Weight: 156 Pounds
Date of birth: September 9, 2002
Hometown: Tilbury, Ontario
OHL Draft: Round 6, 114th overall, 2018 Priority Selection
NHL Central Scouting Rankings
The first thing some of you may be asking yourselves is why we are discussing a goaltender here that National Hockey League Central Scouting has not had ranked all season? Well, we can answer that with three words: He should be.
While we initially missed the boat here at OHLW in the preseason, it didn’t take long for us to have him as a player to watch. But first, a little Bio.
During the 2018-2019 season, Brochu manned the crease for the Dresden Jr Kings of the Provincial Junior Hockey League where he comfortably led the league in games played (38) and wins (27). He posted a 2.46 goals-against-average and a .915 save-percentage. Brochu was even better through 11 playoff contests posting a 2.10 goals-against-average and .931 save-percentage.
Brochu was listed in the Ontario Hockey League’s Draft Guide as 5’ 7.5” and at just 131 pounds for the 2018 Priority Selection, but the Knights saw something there and the rest as they say, is history.
With a September 9, 2002 birthdate, Brochu is one of the youngest players in the 2020 NHL draft class, having made the cut off date by just 6 days. So, just what has Brochu accomplished in a season to garner interest?
The OHL rookie appeared in 42 games for the Knights when the season was cancelled due to the coronavirus and that ranked 7th among netminders and tied for first among rookie netminders with North Bay’s Joe Vrbetic. Brochu led all netminders with a 2.40 goals-against-average and second behind the top ranked Guelph netminder Nico Daws with a .924 save-percentage. He also finished second with wins – 32 in 42 appearances, finishing the season with a 32-6-0-0 record. The 32 victories is an OHL record for rookies that has stood for 39 years.
So, what exactly is the knock on Brochu? The only conclusion we have is that Central Scouting continues to have a bias towards bigger goaltenders. Whether that’s right or wrong is up for NHL scouts to decide come draft day. The Nashville Predators appear to have done okay with the 5’11” Juuse Saros for example.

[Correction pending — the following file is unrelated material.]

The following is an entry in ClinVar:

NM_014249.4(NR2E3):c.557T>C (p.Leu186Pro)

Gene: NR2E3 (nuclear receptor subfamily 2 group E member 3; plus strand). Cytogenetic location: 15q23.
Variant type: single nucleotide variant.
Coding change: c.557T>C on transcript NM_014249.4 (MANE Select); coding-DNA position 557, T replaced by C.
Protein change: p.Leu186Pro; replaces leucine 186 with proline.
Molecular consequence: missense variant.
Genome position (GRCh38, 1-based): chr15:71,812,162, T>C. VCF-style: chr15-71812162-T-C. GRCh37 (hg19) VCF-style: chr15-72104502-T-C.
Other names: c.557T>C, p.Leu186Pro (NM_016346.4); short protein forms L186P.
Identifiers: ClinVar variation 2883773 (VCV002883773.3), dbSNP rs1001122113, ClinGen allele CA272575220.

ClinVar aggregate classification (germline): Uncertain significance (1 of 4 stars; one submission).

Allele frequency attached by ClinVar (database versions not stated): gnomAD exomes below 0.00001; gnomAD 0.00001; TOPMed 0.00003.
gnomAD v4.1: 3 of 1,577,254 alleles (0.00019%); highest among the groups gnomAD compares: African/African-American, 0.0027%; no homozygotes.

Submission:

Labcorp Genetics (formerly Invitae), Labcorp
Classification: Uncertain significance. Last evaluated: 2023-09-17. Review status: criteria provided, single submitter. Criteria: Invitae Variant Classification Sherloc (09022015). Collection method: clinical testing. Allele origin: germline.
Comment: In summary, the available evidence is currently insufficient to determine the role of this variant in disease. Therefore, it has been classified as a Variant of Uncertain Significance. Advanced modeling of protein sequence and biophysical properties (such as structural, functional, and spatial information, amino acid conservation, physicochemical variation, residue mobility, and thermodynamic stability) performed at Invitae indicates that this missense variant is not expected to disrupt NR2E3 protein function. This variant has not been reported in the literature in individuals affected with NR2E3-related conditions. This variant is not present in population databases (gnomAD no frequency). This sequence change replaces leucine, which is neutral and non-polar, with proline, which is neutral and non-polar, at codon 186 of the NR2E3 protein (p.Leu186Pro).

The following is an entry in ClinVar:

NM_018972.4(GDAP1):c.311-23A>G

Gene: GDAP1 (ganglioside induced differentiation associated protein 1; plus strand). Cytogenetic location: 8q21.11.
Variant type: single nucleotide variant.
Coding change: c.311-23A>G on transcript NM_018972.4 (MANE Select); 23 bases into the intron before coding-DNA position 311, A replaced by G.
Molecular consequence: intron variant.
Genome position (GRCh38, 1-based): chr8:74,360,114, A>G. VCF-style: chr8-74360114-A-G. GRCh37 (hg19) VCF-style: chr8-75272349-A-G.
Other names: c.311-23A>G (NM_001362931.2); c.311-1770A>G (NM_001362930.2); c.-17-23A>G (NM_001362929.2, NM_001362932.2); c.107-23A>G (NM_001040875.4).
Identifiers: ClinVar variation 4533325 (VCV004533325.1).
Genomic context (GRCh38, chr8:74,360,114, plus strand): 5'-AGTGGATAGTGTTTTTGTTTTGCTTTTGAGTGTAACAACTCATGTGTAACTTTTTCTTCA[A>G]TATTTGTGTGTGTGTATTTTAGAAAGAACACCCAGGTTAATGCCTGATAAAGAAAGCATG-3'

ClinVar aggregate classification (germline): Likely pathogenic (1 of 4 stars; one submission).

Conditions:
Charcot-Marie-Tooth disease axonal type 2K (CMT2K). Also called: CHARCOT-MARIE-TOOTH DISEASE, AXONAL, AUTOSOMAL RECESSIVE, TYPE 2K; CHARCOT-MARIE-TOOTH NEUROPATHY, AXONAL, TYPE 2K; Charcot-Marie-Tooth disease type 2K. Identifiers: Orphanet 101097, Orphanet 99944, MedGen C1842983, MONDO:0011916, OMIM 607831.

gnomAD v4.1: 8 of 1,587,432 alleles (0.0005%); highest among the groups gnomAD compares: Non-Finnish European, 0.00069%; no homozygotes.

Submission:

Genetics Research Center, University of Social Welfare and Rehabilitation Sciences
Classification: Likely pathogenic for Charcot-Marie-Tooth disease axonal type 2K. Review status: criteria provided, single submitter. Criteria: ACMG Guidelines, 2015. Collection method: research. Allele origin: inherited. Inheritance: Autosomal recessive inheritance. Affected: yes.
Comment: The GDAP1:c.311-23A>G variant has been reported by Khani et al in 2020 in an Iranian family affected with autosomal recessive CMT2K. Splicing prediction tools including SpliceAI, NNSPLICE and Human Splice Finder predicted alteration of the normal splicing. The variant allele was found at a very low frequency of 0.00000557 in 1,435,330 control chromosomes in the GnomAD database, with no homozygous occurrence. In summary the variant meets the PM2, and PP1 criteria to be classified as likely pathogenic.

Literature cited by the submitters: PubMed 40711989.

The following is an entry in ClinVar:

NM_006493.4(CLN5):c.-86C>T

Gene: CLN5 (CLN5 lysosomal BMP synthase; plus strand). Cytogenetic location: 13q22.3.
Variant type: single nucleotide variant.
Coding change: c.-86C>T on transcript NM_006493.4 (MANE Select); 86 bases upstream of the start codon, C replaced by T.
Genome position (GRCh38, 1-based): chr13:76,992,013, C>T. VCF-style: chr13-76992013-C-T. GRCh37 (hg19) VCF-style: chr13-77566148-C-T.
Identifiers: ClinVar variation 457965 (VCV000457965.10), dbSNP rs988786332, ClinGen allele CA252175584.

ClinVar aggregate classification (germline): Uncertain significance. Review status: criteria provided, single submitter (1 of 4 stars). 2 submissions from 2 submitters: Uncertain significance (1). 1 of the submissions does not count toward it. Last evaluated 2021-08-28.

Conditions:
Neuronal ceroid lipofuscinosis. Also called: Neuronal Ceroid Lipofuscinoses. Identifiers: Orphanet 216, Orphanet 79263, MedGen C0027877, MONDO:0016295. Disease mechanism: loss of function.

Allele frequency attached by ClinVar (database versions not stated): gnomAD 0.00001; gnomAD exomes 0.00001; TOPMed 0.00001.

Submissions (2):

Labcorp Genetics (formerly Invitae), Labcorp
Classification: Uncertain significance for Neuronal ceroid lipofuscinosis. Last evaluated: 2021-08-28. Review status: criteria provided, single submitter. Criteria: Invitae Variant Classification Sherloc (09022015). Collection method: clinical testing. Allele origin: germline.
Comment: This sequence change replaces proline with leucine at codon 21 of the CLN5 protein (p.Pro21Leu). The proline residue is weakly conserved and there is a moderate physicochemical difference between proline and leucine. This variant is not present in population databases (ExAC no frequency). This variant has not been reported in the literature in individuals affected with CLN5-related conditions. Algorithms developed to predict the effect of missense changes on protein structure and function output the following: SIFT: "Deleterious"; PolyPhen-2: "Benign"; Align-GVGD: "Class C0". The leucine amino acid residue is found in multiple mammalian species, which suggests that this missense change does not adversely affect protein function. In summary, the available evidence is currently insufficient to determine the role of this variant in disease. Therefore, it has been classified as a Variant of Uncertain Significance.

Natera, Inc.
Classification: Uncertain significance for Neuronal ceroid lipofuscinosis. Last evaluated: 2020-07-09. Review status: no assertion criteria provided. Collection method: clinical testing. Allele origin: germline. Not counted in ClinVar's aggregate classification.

Sure, one could make the argument that the Knights are a sound defensive team with a lot of offense. But consider this: Brochu was 16-1-0-0 when facing 29 or more shots, and the Knights were outshot in 9 of those contests. Take the Sudbury Wolves as an example. Their offense was just as dynamic as the Knights. Yet Brochu was 2-0-0-0 versus the Wolves stopping 57 of 58 shots and in the game the Knights were outshot, he shut them out. All those numbers mean is that Brochu was just as important to the Knights as any other aspect of their team. For a team that had more questions then answers in the crease when the season began, I’m sure Brochu gave the Knights even more then they expected
Brochu is a netminder that possesses superb agility and movement in the crease. He gets out to the top of the blue paint in a flash to challenge shooters. He also gets into position quickly to make second and even third chance stops. He tracks the puck extremely well and never gives up on a play. In that sense, there are a lot of similarities to former Windsor Spitfires netminder Michael DiPietro. Watch the video below of his first career shutout versus the high-flying Ottawa 67’s to get a sense of his puck tracking abilities and how he recovers for second and third chances.
Brochu is as technically sound as any netminder available in the draft class. He plays the butterfly style to perfection and is able to get on his knees quickly and recovers just as quick. He rarely overplays a situation and lets trusts his positioning and allows the puck to hit him. His quickness and athleticism allow him to pounce on loose pucks in front of the paint. And we think his puck handling abilities are also superb.
All we can add is that we don’t believe NHL teams should pass on this kid because of his size.